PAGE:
The scoop: We spoke with Jorge Ruiz, global head of marketing science at TikTok, to discuss “the sweet spot” in ad frequency, how TikTok is developing its measurement and attribution tools in an iOS 14.5 world, and the state of connected TV (CTV) measurement.
The interview was conducted in conjunction with today’s release of TikTok and analytics company DIRT’s “US Brand Building Study 2022” on ad engagement and attention, and how to drive brand affinity on TikTok.
Insider Intelligence: Your study showed that creative tailor-made for TikTok was watched for 3 seconds longer and was more emotionally engaging than ads repurposed from other platforms.*
How do you balance that finding with the launch of some of your new ad formats, like catalog listings ads, that are more so-called “traditional” digital advertising?
Jorge Ruiz: I think whether it's brand or performance campaigns, [it’s important for advertisers] to have a process to say, "Have the ads and the messages that you're putting on TikTok been customized in any way to speak or resonate with consumers?" Some of [the customization] could be visual, some of it could be in the copy, and some of it could be a basic context.
We do also see an opportunity to test ads that have the ability to be repurposed but have very clear messages that speak to the TikTok community. We're betting big on our commerce products.
II: Customization is what works for brands on TikTok. Let’s turn that around. What are some of the mistakes that you see brands making when they're planning their first TikTok campaign, and how are you working with them to improve those initial efforts?
JR: I'll give you a very good, obvious one: Effective frequency. The sweet spot that we found is around two to three exposures per week, but, of course, that's going to vary by campaign and by vertical.
One of the first data science projects I asked my team to do, once we had enough scale with brand lift, was to go through every single one of those brand lift studies that we had. What we saw is that the campaigns that had the most brand lift were the ones that had around two to three exposures per week. Meanwhile, one of the most common attributes among underperformers in the study was low frequency.
II: But one reason that advertisers may be posting less frequently is that getting the creative right on TikTok can be really hard. How do you balance the need to create tailor-made ad content with the need to post ads more frequently?
JR: It depends on the complexity of the message. If you're trying something brand new that consumers don't understand much about, you need to overinvest in frequency to make sure that your message comes across. If it's more minor messaging or something to help you build a more favorable selling environment, you can probably play around with the frequency.
II: So which would you say is more important, frequency or creative?
JR: For some brands, creative is going to be most important; for others it’s going to be frequency, or having multiple placements. We’re doing this foundational research to help provide advertisers with best practices, but those that are going to perform really well are the ones that build a test and learn discipline. That's also where our agency partners are critical, because they can guide advertisers.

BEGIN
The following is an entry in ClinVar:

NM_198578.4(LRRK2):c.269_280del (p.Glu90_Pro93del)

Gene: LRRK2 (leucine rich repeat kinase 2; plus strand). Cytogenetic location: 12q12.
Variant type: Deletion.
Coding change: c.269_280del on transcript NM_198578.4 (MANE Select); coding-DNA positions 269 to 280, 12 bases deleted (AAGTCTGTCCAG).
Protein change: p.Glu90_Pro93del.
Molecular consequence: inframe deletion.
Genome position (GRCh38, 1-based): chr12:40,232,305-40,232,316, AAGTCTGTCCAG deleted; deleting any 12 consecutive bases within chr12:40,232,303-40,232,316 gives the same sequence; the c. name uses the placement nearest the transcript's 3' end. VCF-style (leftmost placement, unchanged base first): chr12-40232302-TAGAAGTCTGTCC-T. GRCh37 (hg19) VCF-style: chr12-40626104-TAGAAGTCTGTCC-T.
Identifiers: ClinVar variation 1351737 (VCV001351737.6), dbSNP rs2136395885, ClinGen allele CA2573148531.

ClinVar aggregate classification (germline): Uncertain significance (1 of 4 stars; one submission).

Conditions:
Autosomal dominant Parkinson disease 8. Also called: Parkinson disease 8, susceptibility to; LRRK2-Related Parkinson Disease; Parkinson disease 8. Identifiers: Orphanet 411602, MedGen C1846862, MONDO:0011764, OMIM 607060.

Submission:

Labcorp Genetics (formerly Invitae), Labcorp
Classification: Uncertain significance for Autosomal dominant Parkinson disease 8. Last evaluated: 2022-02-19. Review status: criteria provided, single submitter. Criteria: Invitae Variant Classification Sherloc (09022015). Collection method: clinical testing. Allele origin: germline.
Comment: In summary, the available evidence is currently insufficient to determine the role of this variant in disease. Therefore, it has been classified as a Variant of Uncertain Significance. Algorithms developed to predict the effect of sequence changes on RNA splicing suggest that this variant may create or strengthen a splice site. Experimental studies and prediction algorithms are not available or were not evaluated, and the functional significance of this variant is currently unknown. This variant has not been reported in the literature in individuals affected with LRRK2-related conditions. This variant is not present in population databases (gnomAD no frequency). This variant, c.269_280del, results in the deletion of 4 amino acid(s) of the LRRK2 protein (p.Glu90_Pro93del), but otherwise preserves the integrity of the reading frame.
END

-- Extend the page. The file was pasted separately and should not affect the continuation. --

II: TikTok is working to build measurement tools against a very different digital ad backdrop than what existed when many of the other social platforms developed their ad businesses. From a measurement and attribution perspective, how are you navigating the privacy challenges as you develop your toolset?
JR: If you’re in my shoes, you have two fundamental things to worry about: One, you have to meet marketers where they are today. Two, you also have to build for the future. We grew up during the pandemic and also as many technological changes happened, so we've been lucky to, in some ways, start from scratch. But we're also having to race to very quickly build solutions that work today and that are privacy-first or privacy-enhancing to be compatible in the long term.
One of the things that we've put probably the most effort in lately from the measurement side is showing that TikTok can drive offline sales, through our partnership with Nielsen NCS, for example. Each new solution will take its time, but we want to make sure that as we mature and as the solutions come online, we work toward driving real and reproducible business outcomes.
II: Speaking of long-term goals and the future for TikTok, you are currently exploring other ad surfaces like CTV. From a measurement perspective, does some content perform better than others on these nonmobile surfaces?
JR: It may be too early to tell. From where I sit, I'm looking at our mobile experiences, because that's where we've been able to monetize with ads, and that's where we have that scale. So it's early days for us on anything connected to TV on those new surfaces, but I know that our ad teams are pretty excited and bullish on growing that practice.
What I look at more broadly is that most of the research on cross media says that more screens and the more that you can diversify as a marketer is a good best practice. Even on the [media] mix modeling work that we've been doing, we find that multiple placements are better together. We find longer campaigns are better together. Those are best practices for brands and things that we're set on corroborating.
I'm hopeful that maybe in a year's time, we can check in and say, "How's connected TV doing? How are we measuring that?"
* TikTok and DIRT’s study was based on an in-lab test, which measured responses to a mock feed during and after exposure to ads on five social and mobile video platforms from 300 US consumers between January 24 and February 1, 2022. At-home testing and surveys were conducted with 5,208 US consumers during the four weeks after initial exposure, from February 9 to March 16, 2022.